Jewish World Review Nov. 6, 2013/ 3 Kislev, 5774
'Shield' for journalists? Thanks but no thanks
By Paul Greenberg
http://www.JewishWorldReview.com | Here we go again. Every time an administration is caught spying on the press, it professes to be "shocked, shocked." As shocked as Captain Renault in "Casablanc"a on learning that Rick's Café Américain is actually a gambling joint. The captain's order to shut the place down is interrupted only briefly by an obliging waiter. ("Your winnings, sir.")
It's a scene cherished by every movie buff and connoisseur of irony. Just as every long-time
Benghazi? What difference at this point, as
The sleepy watchdogs of the press managed to doze through all that without interruption. But then the administration's gumshoes were turned loose on the press, too. And finally, finally alarm bells went off.
Uh oh. All hell broke loose. Well, sure, this was our ox that was being gored.
Even the most kneejerk members of a once adoring press corps awoke. The usually docile
Caught abusing the press and unable to deny it, the administration threw it a bone. A shield law designed to exempt the press from just the kind of abuse this administration had made its specialty was swiftly thrown together to protect journalists. Or at least those the administration was willing to recognize as such. You know, the certified, the professional, the official kind. In short, Our Sort.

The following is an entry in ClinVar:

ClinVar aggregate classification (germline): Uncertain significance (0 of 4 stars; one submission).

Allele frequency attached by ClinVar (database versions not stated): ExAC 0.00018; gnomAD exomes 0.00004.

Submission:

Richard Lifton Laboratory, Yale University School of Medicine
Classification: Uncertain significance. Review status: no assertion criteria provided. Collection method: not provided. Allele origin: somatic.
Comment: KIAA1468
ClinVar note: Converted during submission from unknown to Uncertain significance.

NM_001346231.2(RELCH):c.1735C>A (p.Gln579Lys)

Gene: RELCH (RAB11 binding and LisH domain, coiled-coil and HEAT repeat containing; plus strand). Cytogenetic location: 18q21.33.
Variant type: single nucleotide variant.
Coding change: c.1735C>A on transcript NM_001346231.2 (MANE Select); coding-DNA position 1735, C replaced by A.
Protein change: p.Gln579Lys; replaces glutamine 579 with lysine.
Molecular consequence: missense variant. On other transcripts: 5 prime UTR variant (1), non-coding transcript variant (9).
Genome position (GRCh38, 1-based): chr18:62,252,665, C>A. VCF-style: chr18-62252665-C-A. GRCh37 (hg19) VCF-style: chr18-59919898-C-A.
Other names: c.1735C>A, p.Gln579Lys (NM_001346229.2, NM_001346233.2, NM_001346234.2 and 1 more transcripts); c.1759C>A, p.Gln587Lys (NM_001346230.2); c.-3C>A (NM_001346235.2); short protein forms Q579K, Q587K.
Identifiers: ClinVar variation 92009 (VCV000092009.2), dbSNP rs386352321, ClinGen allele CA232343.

As for the other sort -- bloggers, amateurs on Twitter, the kind of troublemakers
It's hard to imagine the colonial pamphleteers who started the American Revolution -- and without a license from the Crown at that! -- qualifying as Protected Journalists under this law. What, that riff-raff?
So thanks but no thanks. I'm already covered by the best shield law ever conceived by the mind of man. It's called the First Amendment to the Constitution of
This administration's clumsy attempt to protect journalism only limits it. As grateful as I am for being treated like a privileged character under the terms of this proposal, I'd rather not be. For the thought occurs that any government able to license journalists can also un-license us. And that our rights, like those of all Americans, stem from a higher Authority than government. The same Authority that created all men equal and endowed us with certain rights like life, liberty and the pursuit of happiness. And even the pursuit of journalism.
Besides, I still remember a lesson I was first taught many years ago in a little basement
Love creative work.
Do not seek dominance over others.
And avoid intimacy with the ruling authorities.
Every weekday JewishWorldReview.com publishes what many in the media and Washington consider "must-reading". Sign up for the daily JWR update. It's free. Just click here.
JWR contributor Paul Greenberg, editorial page editor of the Arkansas Democrat-Gazette, has won the Pulitzer Prize for editorial writing. Send your comments by clicking here.
© 2010 Tribune Media Services, Inc.